The EBRD is currently only supporting its existing projects and clients in Russia. The Bank’s operational approach, following guidance from a majority of Directors, is currently not to undertake any new business in the country.
In Russia we focus on:
Diversifying the economy: private enterprises and private financial institutions that support non-resource sector growth are key for diversification. About 90 per cent of EBRD investments in Russia in 2013 were in the private sector.
Investing in and setting standards for modernisation and innovation: focus is needed on enterprises that innovate, introduce modern new technologies, or upgrade to international standards, particularly with regard to corporate governance, transparency, energy efficiency, inclusion and gender issues. Improving energy efficiency is a key aspect of modernisation across various sectors of the economy.
Supporting privatisation and private sector development: the role of the private sector in the economy needs to increase through strengthening existing private operators; increasing the MSME share in the economy; pursuing transparent and competitive majority privatisation strategies for state-owned companies; conducting policy dialogue on privatisation; and promoting PPPs as a tool to attract more private sector investment into state-dominated sectors.
Increasing economic opportunities in Russian regions: Russia is a federal state whose component regions vary widely in terms of per capita income, unemployment and investment. To promote regional development, it is necessary to support projects and reforms that advance transition in regions that are less advanced than Moscow and St. Petersburg and that are committed to improving the investment climate.
As well as being a country where the EBRD works, Russia is also an EBRD donor. In 2013 the Russian government established its first bilateral Technical Cooperation fund, worth €40 million and covering a five-year programme, in support of the EBRD’s core operations in the country. Almost 50 per cent of the funding is earmarked for the development of projects in transport and infrastructure – with the rest split between energy efficiency, agribusiness and SMEs. At the beginning of 2014 the Advice for Small Business programme benefited from Russian funding. Russia also remains the biggest donor to the NDEP environmental window with total contributions totalling €60 million. In 2015 Russia paid €5 million to the NDEP Support Fund.
The EBRD’s latest Russia strategy was adopted on 18 December 2012
Current EBRD forecast for Russia’s Real GDP Growth in 2019 1.1%
Current EBRD forecast for Russia’s Real GDP Growth in 2020 1.7%
The Russian economy grew by 0.7 per cent year on year during the first half of 2019, following growth of 2.3 per cent in 2018. Household consumption continued to drive growth but was subdued on account of stagnant real wages and a 2 percentage point increase in VAT introduced in January 2019. Weaker external demand, lower oil prices and a stronger rouble since the start of the year have negatively affected net exports, while sanctions and continued tight fiscal policy have constrained public and private investment.
Tight economic policies that helped secure macroeconomic stability have recently turned more neutral, in recognition of their negative impact on growth. The authorities continue to follow the fiscal rule adopted in 2017, which mandates the transfer of oil revenues in excess of a US$ 40 per barrel threshold to the National Wealth Fund, but recently the rule was relaxed to allow a 0.5 per cent deficit at this threshold. There will soon be scope to start investing part of the National Wealth Fund, although how this can be done without sparking inflation remains subject to debate.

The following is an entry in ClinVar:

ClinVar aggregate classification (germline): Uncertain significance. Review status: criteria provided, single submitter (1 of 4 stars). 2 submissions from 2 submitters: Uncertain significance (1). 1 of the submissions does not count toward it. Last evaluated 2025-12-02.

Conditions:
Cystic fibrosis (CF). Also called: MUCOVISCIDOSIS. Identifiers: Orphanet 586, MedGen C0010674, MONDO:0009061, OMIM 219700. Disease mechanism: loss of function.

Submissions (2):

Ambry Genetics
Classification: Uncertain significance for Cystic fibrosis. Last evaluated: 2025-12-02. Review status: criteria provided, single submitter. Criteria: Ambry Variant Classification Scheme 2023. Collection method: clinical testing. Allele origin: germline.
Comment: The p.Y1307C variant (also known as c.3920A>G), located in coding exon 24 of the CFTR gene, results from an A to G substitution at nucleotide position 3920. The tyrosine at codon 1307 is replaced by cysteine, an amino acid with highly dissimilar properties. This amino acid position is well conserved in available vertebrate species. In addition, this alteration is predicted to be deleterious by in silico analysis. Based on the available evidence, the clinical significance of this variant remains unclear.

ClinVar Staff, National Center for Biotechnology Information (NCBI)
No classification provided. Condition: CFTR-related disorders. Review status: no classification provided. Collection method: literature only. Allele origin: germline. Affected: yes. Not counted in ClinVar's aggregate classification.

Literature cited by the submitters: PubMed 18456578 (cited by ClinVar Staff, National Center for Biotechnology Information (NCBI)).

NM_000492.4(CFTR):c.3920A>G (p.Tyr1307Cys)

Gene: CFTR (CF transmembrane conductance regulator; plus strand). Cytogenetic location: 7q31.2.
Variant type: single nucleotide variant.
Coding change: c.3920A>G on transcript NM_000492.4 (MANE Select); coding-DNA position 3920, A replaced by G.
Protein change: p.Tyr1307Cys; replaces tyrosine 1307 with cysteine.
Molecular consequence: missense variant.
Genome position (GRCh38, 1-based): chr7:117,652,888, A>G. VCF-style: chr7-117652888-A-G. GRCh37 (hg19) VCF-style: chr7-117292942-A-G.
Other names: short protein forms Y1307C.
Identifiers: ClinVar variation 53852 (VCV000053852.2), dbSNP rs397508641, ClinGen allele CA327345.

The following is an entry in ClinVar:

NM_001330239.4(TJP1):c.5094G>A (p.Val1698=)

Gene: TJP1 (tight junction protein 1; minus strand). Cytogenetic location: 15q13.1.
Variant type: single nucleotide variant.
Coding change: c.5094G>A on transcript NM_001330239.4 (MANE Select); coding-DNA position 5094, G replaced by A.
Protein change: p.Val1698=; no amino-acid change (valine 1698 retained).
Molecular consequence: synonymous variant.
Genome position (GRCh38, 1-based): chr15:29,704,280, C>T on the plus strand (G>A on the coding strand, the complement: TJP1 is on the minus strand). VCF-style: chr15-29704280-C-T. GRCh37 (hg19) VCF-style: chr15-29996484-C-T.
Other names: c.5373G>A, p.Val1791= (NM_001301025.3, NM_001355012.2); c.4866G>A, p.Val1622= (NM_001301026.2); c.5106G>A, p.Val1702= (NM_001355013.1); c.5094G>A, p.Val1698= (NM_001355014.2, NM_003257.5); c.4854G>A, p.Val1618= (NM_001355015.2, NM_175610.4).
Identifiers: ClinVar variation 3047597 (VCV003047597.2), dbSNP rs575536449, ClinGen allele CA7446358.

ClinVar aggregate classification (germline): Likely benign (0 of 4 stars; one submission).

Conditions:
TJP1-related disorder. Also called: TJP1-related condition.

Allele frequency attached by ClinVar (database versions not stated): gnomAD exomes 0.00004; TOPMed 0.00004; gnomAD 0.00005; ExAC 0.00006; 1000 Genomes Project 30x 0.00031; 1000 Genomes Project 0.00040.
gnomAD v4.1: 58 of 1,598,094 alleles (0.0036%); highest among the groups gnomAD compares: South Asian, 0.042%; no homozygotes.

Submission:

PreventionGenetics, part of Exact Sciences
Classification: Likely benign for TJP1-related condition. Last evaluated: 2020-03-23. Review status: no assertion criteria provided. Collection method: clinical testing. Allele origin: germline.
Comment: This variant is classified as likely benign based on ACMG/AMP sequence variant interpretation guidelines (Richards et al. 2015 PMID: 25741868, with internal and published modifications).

Monetary policy has also turned more neutral in recent months. The inflationary impact of a 2 percentage point VAT increase introduced in January 2019 was more modest than expected, and inflation has been declining from a peak of 5.3 per cent in March 2019 as a result of falling real household incomes and a stronger rouble. Declining inflation and weaker-than-expected output has led the central bank to cut its policy rate three times by a total of 75 basis points since June 2019.
The banking sector remains a source of risk for the economy. While the system-wide capital adequacy ratio is stable at around 12 per cent, asset quality remains a problem, with the non-performing loan ratio standing at 10.4 per cent in March 2019. The fast growth of unsecured household credit has raised concerns and the Central Bank of the Russian Federation has introduced macro-prudential measures to address this. In the past year, the government has continued the process of banking sector consolidation, with more than 500 banks having been closed down since 2013. However, this has led to an increasing concentration of the banking sector in state hands, with over 70 per cent of bank assets now owned by state-owned or state-controlled banks.
The growth outlook is expected to improve slightly, starting with the second half of 2019, thanks to more supportive monetary policy and the implementation of the 13 national projects. However, private investment is likely to remain weak, given the continuing negative impact of sanctions imposed by the European Union and the United States of America, and exports are likely to be held back by the weaker global trade environment. A growth rate of 1.1 per cent is expected for 2019, followed by 1.7 per cent in 2020. Key risks to the outlook include the possibility of more severe sanctions and a sharp fall in oil prices, which would lead to currency depreciation, impacting the already weak asset quality of the banking sector.